Graham Boynton

Facing death in the African bush

Perhaps civilisation isn’t so bad after all

  • From Spectator Life

I travel to the African bush frequently, at least once a year. It takes my mind of British politics. The trips often involves watching predators hunting down their prey and then tearing the poor animals limb from limb. Red in tooth and claw, the African bushveld reminds me of the fragility and brevity of life and the ever-presence of death.

My insignificant place on the planet was thus confirmed

A week ago I was in the Botswana’s Okavango Delta, at the safari operator Natural Selection’s new North Island camp, when I suddenly found myself confronting my own mortality. I had gone to bed early after a pleasant meal in the camp’s mess with several fellow guests, including two eminent Americans, a wealthy New York investment banker and a prominent Miami medical professor. I lay in my tent dozing off to the soothing grunts of hippos in the nearby pool.

My dreams that night were vivid, as they often are when I’m in the African bush. They quickly turned to nightmares, and I found myself dreaming that I couldn’t breathe. I awoke with a start, sitting bolt upright in my bed, and discovered I was fighting for breath in real life. In fact, I simply could not breathe.

After what seemed like an eternity, I managed a shallow, desperate, gulp. Then another. Then a third. This was not breathing, it was gasping at life, frantically grabbing micro-gulps of oxygen. Second after second. After about half a minute I managed to draw in half a lungful of precious oxygen and then slowly, painfully, gasping again and again, each one slightly longer than the last. 

Finally, after a good two minutes, I was breathing reasonably normally. After five minutes I felt restored to my normal self. As reality returned in the early hours of the African morning I began to contemplate the peculiar and remote circumstances in which my body had chosen to have a potentially catastrophic breakdown. Beside the bed was a SuperSound klaxon, to be used in dire emergencies to summon camp staff. This is usually activated if a wild animal has entered your tent and is threatening to disembowel you.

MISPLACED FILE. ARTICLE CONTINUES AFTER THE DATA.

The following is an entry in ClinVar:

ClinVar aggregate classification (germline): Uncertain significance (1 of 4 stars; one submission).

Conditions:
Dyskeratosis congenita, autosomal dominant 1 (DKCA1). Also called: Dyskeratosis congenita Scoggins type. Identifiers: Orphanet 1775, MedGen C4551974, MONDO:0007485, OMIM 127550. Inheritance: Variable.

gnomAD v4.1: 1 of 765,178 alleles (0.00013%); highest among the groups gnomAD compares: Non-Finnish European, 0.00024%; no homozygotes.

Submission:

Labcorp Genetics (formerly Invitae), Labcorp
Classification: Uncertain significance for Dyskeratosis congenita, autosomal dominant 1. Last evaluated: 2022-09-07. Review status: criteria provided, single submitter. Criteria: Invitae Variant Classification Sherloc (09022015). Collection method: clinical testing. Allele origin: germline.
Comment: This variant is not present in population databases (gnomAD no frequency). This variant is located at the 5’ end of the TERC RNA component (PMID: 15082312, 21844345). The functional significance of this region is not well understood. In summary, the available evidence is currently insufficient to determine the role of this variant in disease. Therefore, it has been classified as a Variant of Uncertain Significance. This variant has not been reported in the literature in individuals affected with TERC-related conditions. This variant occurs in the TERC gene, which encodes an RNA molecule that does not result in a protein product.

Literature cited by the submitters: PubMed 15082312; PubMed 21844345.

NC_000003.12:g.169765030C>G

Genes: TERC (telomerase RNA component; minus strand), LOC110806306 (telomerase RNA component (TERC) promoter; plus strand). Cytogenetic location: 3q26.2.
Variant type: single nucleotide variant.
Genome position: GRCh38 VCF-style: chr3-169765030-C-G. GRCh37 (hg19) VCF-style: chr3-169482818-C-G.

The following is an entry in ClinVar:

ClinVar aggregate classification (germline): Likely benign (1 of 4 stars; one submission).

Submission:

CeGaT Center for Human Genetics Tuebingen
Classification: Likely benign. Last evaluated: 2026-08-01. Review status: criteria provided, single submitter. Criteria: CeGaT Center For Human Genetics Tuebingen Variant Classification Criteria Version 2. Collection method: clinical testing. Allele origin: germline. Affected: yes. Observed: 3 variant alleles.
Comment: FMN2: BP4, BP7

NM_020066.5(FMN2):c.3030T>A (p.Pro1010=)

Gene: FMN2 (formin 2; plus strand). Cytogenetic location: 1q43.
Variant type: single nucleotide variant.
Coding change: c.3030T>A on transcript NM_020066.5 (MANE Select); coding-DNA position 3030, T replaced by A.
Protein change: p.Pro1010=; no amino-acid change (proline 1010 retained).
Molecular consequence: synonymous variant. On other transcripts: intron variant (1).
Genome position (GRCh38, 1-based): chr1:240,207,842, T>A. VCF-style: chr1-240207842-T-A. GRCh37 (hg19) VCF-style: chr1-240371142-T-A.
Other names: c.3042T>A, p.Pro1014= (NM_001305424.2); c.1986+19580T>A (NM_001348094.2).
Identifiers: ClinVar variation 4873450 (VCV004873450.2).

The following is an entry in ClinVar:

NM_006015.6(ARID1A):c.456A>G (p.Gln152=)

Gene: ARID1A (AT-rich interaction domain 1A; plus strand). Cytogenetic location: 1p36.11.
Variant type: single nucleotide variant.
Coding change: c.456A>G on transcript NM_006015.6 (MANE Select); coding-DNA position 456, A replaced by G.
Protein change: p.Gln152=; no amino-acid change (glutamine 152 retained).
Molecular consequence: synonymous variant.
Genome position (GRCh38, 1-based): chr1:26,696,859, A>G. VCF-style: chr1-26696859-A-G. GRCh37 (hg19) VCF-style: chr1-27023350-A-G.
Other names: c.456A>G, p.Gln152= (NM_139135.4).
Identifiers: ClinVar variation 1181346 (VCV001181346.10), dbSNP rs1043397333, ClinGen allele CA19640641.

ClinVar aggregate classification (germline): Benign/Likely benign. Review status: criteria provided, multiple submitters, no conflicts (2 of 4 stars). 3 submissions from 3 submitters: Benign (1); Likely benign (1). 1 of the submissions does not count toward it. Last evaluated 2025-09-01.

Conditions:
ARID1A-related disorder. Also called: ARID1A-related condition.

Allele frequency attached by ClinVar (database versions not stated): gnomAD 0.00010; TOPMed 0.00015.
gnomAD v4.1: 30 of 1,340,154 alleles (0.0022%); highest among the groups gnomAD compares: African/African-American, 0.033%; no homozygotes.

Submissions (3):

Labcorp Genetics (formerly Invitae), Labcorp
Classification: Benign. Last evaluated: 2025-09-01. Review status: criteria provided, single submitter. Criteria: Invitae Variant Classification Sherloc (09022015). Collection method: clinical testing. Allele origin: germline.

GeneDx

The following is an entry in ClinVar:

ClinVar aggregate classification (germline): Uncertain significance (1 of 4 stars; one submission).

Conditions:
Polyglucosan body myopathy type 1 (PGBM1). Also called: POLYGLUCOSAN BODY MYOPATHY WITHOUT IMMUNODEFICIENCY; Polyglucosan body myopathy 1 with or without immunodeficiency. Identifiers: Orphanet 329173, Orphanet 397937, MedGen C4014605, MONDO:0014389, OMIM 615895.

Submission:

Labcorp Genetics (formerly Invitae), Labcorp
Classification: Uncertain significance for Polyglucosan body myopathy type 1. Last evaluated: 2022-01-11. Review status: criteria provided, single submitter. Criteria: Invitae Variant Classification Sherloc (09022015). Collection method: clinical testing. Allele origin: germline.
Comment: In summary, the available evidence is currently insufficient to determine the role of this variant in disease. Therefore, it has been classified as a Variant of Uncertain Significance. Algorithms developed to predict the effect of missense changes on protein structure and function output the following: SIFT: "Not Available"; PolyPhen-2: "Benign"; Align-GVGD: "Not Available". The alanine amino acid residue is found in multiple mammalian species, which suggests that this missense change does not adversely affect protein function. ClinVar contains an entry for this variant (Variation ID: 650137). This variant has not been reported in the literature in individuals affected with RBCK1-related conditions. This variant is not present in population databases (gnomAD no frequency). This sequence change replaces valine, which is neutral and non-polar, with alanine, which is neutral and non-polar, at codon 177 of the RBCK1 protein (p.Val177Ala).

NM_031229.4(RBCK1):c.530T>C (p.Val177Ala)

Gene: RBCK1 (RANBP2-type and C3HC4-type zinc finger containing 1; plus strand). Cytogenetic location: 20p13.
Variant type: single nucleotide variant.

No doubt someone would have responded to the emergency klaxon… but then what? We were a 50 minute flight from Maun, the main Delta town, by light aircraft. But that was in daylight hours, and at night the only things that move are the animals. It was now 3 a.m. It’s a further hour-long flight to Gaborone, the country’s capital, where the major medical facilities are located. I wouldn’t get there until some time the following day… a dramatic delay in emergency medical response.

The hippos continued to grunt as I was coming to terms with my circumstances. My insignificant place on the planet was thus confirmed. I googled ‘anaphylactic shock’ as that seemed the most plausible explanation, although I had never before had an allergic reaction to food or drink in my life. And as it was now 3 o’clock in the morning, six hours after I had eaten the camp dinner – I chose salmon instead of Botswana grass-fed beef – and drunk too much of the camp merlot, that seemed unlikely. So nervous was I of a relapse into a non-breathing state that I sat upright in my bed for the next three hours, listening to what had now become the soothing grunting of the hippos.

At dawn I staggered to breakfast and greeted my fellow North Island campers, zoning in on the American doctor, Dr E. Robert Schwartz, professor and chair of the Department of Family Medicine and Community Health at the University of Miami School of Medicine. His calm assessment was comforting. He assured me that had this event been life-threatening I would not be standing before him confidently describing the alarming experiences of the previous night. His reassurances dissuaded me from calling in an emergency light aircraft to casevac me to hospital. It probably had been some kind of anaphylactic shock caused by something I’d eaten. Maybe the salmon.

Equilibrium restored, I headed out in our Land Cruiser after breakfast to watch a pack of wild dogs stalking a buffalo herd, seeking out the vulnerable old members of the group. To kill the weak. Had they succeeded there would have been blood. Death. To my great relief they failed.

I do not recommend such a skirmish with mortality to anyone. The remoteness of an African bush camp is one of its main appeals – to escape the overwhelming crush of the overpopulated, over-mechanised, over-organised modern world. That remains an attractive option as long as everything’s OK. But the minute something goes wrong – as it did for me that night – you realise that you’re as vulnerable and dispensable as an old buffalo on the African plains. And you recognise the virtues of the modern world these safari outfitters are constantly imploring us to abandon for their nirvanas.